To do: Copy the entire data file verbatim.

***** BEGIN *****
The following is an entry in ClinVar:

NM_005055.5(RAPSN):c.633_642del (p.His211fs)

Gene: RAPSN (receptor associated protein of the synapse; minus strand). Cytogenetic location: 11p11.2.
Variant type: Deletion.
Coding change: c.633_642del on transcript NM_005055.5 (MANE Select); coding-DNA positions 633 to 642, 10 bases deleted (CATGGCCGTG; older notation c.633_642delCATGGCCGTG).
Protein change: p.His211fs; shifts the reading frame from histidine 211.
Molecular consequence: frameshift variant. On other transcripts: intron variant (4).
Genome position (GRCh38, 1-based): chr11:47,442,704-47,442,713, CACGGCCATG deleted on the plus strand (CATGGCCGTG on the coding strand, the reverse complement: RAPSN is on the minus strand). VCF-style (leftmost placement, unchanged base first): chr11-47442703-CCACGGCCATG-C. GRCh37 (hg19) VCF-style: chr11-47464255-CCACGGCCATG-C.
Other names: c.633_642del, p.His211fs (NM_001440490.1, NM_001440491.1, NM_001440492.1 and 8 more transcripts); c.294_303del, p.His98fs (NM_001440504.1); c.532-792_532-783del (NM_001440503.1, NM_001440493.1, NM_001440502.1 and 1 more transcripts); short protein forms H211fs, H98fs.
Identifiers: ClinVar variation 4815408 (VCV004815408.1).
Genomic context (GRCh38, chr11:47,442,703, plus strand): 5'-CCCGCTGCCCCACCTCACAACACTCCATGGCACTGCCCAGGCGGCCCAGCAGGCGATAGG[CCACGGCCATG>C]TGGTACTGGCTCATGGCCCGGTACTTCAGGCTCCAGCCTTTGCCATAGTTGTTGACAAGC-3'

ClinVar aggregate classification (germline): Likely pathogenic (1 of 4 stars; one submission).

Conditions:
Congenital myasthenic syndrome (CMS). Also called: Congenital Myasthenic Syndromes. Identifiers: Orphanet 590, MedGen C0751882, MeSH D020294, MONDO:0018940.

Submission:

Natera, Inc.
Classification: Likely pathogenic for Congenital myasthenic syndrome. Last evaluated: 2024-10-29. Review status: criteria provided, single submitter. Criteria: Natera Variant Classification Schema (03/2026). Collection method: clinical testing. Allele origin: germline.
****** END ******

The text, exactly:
The following is an entry in ClinVar:

NM_005055.5(RAPSN):c.633_642del (p.His211fs)

Gene: RAPSN (receptor associated protein of the synapse; minus strand). Cytogenetic location: 11p11.2.
Variant type: Deletion.
Coding change: c.633_642del on transcript NM_005055.5 (MANE Select); coding-DNA positions 633 to 642, 10 bases deleted (CATGGCCGTG; older notation c.633_642delCATGGCCGTG).
Protein change: p.His211fs; shifts the reading frame from histidine 211.
Molecular consequence: frameshift variant. On other transcripts: intron variant (4).
Genome position (GRCh38, 1-based): chr11:47,442,704-47,442,713, CACGGCCATG deleted on the plus strand (CATGGCCGTG on the coding strand, the reverse complement: RAPSN is on the minus strand). VCF-style (leftmost placement, unchanged base first): chr11-47442703-CCACGGCCATG-C. GRCh37 (hg19) VCF-style: chr11-47464255-CCACGGCCATG-C.
Other names: c.633_642del, p.His211fs (NM_001440490.1, NM_001440491.1, NM_001440492.1 and 8 more transcripts); c.294_303del, p.His98fs (NM_001440504.1); c.532-792_532-783del (NM_001440503.1, NM_001440493.1, NM_001440502.1 and 1 more transcripts); short protein forms H211fs, H98fs.
Identifiers: ClinVar variation 4815408 (VCV004815408.1).
Genomic context (GRCh38, chr11:47,442,703, plus strand): 5'-CCCGCTGCCCCACCTCACAACACTCCATGGCACTGCCCAGGCGGCCCAGCAGGCGATAGG[CCACGGCCATG>C]TGGTACTGGCTCATGGCCCGGTACTTCAGGCTCCAGCCTTTGCCATAGTTGTTGACAAGC-3'

ClinVar aggregate classification (germline): Likely pathogenic (1 of 4 stars; one submission).

Conditions:
Congenital myasthenic syndrome (CMS). Also called: Congenital Myasthenic Syndromes. Identifiers: Orphanet 590, MedGen C0751882, MeSH D020294, MONDO:0018940.

Submission:

Natera, Inc.
Classification: Likely pathogenic for Congenital myasthenic syndrome. Last evaluated: 2024-10-29. Review status: criteria provided, single submitter. Criteria: Natera Variant Classification Schema (03/2026). Collection method: clinical testing. Allele origin: germline.